A supported self-help for recurrent depression in primary care; an economic evaluation alongside a multi-center randomised controlled trial

Biesheuvel-Leliefeld, Karolien E M, Bosmans, Judith E, Dijkstra-Kersten, Sandra M A, Smit, Filip, Bockting, Claudi L H, van Schaik, Digna J F, van Marwijk, Harm W J and van de Horst, Henriette E (2018) A supported self-help for recurrent depression in primary care; an economic evaluation alongside a multi-center randomised controlled trial. PLoS ONE, 13 (12). e0208570 1-18. ISSN 1932-6203

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Abstract

Background
Major depression is a prevalent mental disorder with a high risk of relapse or recurrence. Only few studies have focused on the cost-effectiveness of interventions aimed at the prevention of relapse or recurrence of depression in primary care.
Aim To evaluate the cost-effectiveness of a supported Self-help Preventive Cognitive Therapy (S-PCT) added to treatment-as-usual (TAU) compared with TAU alone for patients with a history of depression, currently in remission.

Methods
An economic evaluation alongside a multi-center randomised controlled trial was performed (n = 248) over a 12-month follow-up. Outcomes included relapse or recurrence of depression and quality-adjusted-life-years (QALYs) based on the EuroQol-5D. Analyses were performed from both a societal and healthcare perspective. Missing data were imputed using multiple imputations. Uncertainty was estimated using bootstrapping and presented using the cost-effectiveness plane and the Cost- Effectiveness Acceptability Curve (CEAC). Cost estimates were adjusted for baseline costs.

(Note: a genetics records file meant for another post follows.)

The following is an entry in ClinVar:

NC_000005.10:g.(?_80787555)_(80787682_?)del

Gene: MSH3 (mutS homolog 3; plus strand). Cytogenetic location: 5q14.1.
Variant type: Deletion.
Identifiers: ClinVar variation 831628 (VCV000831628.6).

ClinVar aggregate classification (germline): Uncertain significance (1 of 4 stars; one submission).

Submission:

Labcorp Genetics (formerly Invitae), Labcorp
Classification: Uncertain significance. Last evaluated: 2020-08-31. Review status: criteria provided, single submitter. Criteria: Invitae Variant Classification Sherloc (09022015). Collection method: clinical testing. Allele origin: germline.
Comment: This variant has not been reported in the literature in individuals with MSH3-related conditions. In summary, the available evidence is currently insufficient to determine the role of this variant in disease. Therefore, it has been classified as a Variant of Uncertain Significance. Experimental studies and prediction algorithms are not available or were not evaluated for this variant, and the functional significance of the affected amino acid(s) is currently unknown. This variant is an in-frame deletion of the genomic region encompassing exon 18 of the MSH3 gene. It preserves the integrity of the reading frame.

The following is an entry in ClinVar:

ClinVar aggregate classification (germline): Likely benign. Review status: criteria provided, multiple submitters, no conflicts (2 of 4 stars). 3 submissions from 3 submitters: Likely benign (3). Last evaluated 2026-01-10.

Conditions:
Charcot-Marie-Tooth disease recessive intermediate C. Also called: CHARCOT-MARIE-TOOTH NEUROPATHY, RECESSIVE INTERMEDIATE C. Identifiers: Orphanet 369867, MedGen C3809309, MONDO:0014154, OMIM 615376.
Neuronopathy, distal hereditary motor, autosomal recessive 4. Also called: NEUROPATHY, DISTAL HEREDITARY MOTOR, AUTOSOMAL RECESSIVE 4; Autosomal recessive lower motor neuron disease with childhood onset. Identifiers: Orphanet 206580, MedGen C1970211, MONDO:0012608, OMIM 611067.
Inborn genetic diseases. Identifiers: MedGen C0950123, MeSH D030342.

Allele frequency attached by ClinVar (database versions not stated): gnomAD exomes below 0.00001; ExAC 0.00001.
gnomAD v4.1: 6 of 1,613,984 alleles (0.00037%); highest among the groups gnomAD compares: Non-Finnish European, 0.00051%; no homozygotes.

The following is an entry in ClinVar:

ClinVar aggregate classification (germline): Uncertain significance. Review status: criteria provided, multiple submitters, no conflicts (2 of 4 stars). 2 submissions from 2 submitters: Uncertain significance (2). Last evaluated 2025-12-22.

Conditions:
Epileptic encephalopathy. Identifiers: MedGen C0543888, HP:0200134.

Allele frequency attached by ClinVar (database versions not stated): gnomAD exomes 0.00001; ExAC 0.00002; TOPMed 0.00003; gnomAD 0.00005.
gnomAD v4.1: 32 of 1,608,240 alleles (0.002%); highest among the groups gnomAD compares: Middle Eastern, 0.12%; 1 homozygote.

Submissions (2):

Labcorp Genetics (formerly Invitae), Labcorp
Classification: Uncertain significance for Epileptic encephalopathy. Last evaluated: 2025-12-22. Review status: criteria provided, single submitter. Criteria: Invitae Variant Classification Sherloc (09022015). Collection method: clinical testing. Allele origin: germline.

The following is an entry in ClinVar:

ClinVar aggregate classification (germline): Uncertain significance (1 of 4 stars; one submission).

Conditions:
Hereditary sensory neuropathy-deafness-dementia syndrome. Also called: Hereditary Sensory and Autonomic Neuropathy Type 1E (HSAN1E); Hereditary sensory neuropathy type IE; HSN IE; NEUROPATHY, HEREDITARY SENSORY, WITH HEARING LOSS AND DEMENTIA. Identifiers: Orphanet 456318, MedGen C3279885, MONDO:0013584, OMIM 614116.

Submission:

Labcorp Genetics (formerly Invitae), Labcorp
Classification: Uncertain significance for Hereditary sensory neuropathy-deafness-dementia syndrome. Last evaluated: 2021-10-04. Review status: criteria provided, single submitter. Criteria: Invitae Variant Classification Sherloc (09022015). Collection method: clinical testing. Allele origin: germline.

Results
S-PCT statistically significantly decreased relapse or recurrence by15% (95%CI 3;28) compared to TAU. Mean total societal costs were €2,114 higher (95%CI -112;4261). From a societal perspective, the ICER for recurrence of depression was 13,515. At a Willingness To Pay (WTP) of 22,000 €/recurrence prevented, the probability that S-PCT is cost-effective, in comparison with TAU, is 80%. From a healthcare perspective, the WTP at a probability of 80% should be 11,500 €/recurrence prevented. The ICER for QALYs was 63,051. The CEA curve indicated that at a WTP of 30,000 €/QALY gained, the probability that S-PCT is cost-effective compared to TAU is 21%. From a healthcare perspective, at a WTP of 30,000 €/QALY gained, the probability that S-PCT is cost-effective compared to TAU is 46%.

Conclusions
Though ultimately depending on the WTP of decision makers, we expect that for both relapse or recurrence and QALYs, S-PCT cannot be considered cost-effective compared to TAU.

Item Type: Article
Schools and Departments: Brighton and Sussex Medical School > Primary Care and Public Health
Depositing User: Rosie Harvey
Date Deposited: 15 Jan 2019 10:13
Last Modified: 02 Jul 2019 13:19
URI: http://sro.sussex.ac.uk/id/eprint/80530

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